The quality of dental care in Germany is very high and is comparable to the high level of care in the USA and many other developed countries. Dental implants are a specialty and the quality and techniques used in dental implants are among the best. German dentists are very thorough and treatments follow strict German procedures and policies. Dentists are well situated in both cities and rural areas and the quality of dentistry is high even in outlying or smaller towns.
A 1993 ruling allows health insurance providers to accredit only a limited number of dentists in a specific area as determined by statistics and the demographic necessity of that area. But there is no requirement that a dentist have this accreditation, although this dentist will then only accept private patients.
This competition has influenced prices - and they do vary. It’s a good idea to compare prices if dental insurance doesn’t cover the entire bill. Ask the dentist for a quote. A price comparison could save you up to 60% on treatment costs.
Many dentists or someone on their staff will speak English so don’t worry about finding a suitable practitioner. In an emergency, dental emergency services are on call throughout the country.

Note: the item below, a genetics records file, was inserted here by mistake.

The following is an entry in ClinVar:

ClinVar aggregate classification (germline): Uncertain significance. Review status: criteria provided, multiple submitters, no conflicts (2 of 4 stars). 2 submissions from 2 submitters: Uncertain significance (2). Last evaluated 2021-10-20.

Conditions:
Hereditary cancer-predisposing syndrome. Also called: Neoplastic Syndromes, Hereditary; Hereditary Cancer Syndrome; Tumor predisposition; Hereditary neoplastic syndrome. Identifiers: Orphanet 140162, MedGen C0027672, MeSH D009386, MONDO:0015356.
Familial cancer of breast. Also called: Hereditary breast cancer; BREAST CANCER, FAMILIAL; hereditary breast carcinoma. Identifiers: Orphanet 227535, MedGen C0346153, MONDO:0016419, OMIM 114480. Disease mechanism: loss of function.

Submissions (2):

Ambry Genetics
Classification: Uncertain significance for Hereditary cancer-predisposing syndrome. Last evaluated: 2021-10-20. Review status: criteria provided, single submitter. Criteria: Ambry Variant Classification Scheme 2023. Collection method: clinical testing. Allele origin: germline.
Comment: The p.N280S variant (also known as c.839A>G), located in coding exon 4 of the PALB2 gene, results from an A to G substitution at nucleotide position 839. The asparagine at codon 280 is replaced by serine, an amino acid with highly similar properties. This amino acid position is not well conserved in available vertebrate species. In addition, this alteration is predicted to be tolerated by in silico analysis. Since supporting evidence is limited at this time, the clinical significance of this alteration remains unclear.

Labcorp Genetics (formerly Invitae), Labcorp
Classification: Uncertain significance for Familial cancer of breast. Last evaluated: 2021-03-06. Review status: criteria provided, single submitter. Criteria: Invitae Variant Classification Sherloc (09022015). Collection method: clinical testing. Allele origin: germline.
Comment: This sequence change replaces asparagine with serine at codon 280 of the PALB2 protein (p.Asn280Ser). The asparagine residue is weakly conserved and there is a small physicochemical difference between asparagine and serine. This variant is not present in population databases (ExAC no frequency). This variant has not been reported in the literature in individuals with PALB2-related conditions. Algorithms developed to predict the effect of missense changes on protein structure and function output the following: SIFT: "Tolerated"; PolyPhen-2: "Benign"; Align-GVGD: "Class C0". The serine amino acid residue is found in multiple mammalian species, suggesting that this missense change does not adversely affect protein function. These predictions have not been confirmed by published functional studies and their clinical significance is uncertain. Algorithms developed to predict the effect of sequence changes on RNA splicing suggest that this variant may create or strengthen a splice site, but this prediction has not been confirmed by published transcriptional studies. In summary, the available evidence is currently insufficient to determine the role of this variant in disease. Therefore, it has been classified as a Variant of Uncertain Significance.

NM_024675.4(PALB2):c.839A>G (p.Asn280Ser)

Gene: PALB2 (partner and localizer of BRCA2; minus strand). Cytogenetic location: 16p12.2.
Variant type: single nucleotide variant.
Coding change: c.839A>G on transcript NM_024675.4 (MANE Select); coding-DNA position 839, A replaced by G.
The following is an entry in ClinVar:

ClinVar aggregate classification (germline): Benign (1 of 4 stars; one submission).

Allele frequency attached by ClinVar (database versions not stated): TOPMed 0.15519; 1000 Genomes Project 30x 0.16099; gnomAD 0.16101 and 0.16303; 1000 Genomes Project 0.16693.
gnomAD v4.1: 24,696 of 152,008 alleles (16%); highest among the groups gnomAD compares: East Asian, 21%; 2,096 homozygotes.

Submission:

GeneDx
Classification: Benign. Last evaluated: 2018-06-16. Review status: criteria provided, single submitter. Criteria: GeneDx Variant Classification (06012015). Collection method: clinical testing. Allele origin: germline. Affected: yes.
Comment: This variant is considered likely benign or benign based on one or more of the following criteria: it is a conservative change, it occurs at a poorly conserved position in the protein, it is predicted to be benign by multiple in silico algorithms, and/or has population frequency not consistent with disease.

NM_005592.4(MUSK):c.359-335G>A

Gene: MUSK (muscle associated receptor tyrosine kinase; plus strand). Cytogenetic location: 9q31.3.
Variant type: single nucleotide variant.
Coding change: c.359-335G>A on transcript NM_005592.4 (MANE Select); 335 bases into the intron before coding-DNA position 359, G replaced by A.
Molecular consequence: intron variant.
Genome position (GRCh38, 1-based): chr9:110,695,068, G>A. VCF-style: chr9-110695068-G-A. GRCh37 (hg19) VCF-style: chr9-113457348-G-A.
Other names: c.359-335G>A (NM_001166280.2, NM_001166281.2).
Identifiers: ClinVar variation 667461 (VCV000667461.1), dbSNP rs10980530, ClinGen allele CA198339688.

A list is available at dental offices, pharmacies, hospitals, police and fire stations and in the local newspaper.
Dental work may or may not be covered by health insurance policies, so make certain your policy covers the specific dental procedure before committing to any work, The two basic kinds of health insurance plans in Germany - government run and private - both cover dental costs, but rarely the entire cost. The insurance typically covers routine procedures such as simple fillings and dental hygiene. Major dental work such as crowns, implants or dentures is only partially covered by the government plans.
Private insurances may cover more of the costs of major dental work. But double-check your plan to ensure which costs are covered and what your co-payments may be. German insurance companies usually place a limit on the coverage a new policyholder may receive. Some require a waiting period of 8 months before reimbursement eligibility and after that the coverage may be capped at 60% to 80% of the total cost of major dental work.
Be aware that government run plans are cutting payments to dentists as part of the cutbacks in overall expenditures for health insurance. This could result in higher co-payments for your dentist’s bill. Verify your current status with your german health insurance and dental plan provider to see if there are any changes or cutbacks to your coverage. You may also consider a supplemental insurance plan with a private insurance company.
Before any major dental work, ask for a detailed cost estimate (Heil- und Kostenplan) and submit this plan to your insurance for prior approval. You can ask for this estimate in English as well. Also request a medical risk form, medical history form and the new patient form to inform your dentist of any medical conditions, health problems, medications or allergies you may have.
For more information please visit the German health insurance sector or the Welcome Center Germany under https://welcome-center-germany.com